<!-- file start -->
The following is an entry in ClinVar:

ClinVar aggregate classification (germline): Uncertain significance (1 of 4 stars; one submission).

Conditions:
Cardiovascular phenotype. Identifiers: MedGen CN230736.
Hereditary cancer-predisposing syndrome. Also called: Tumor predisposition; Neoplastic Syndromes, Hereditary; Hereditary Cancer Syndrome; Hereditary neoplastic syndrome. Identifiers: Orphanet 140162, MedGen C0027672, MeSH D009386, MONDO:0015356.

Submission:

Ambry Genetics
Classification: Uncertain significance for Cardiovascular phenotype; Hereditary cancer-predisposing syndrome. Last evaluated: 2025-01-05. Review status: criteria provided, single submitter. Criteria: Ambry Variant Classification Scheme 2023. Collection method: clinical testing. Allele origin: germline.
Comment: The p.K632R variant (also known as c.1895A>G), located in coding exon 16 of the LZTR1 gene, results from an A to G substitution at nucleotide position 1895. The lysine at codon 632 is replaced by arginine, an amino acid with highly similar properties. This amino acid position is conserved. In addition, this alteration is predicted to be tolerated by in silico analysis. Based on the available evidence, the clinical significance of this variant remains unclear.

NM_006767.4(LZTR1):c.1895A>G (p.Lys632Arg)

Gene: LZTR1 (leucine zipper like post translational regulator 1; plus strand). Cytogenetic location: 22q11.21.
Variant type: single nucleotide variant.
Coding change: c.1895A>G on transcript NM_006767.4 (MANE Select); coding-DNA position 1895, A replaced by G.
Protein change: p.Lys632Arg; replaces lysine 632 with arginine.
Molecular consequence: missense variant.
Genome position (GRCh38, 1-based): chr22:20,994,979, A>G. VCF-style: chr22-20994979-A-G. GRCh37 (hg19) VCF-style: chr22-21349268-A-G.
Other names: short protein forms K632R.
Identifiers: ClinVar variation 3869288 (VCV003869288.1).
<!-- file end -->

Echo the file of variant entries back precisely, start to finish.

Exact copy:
The following is an entry in ClinVar:

ClinVar aggregate classification (germline): Uncertain significance (1 of 4 stars; one submission).

Conditions:
Cardiovascular phenotype. Identifiers: MedGen CN230736.
Hereditary cancer-predisposing syndrome. Also called: Tumor predisposition; Neoplastic Syndromes, Hereditary; Hereditary Cancer Syndrome; Hereditary neoplastic syndrome. Identifiers: Orphanet 140162, MedGen C0027672, MeSH D009386, MONDO:0015356.

Submission:

Ambry Genetics
Classification: Uncertain significance for Cardiovascular phenotype; Hereditary cancer-predisposing syndrome. Last evaluated: 2025-01-05. Review status: criteria provided, single submitter. Criteria: Ambry Variant Classification Scheme 2023. Collection method: clinical testing. Allele origin: germline.
Comment: The p.K632R variant (also known as c.1895A>G), located in coding exon 16 of the LZTR1 gene, results from an A to G substitution at nucleotide position 1895. The lysine at codon 632 is replaced by arginine, an amino acid with highly similar properties. This amino acid position is conserved. In addition, this alteration is predicted to be tolerated by in silico analysis. Based on the available evidence, the clinical significance of this variant remains unclear.

NM_006767.4(LZTR1):c.1895A>G (p.Lys632Arg)

Gene: LZTR1 (leucine zipper like post translational regulator 1; plus strand). Cytogenetic location: 22q11.21.
Variant type: single nucleotide variant.
Coding change: c.1895A>G on transcript NM_006767.4 (MANE Select); coding-DNA position 1895, A replaced by G.
Protein change: p.Lys632Arg; replaces lysine 632 with arginine.
Molecular consequence: missense variant.
Genome position (GRCh38, 1-based): chr22:20,994,979, A>G. VCF-style: chr22-20994979-A-G. GRCh37 (hg19) VCF-style: chr22-21349268-A-G.
Other names: short protein forms K632R.
Identifiers: ClinVar variation 3869288 (VCV003869288.1).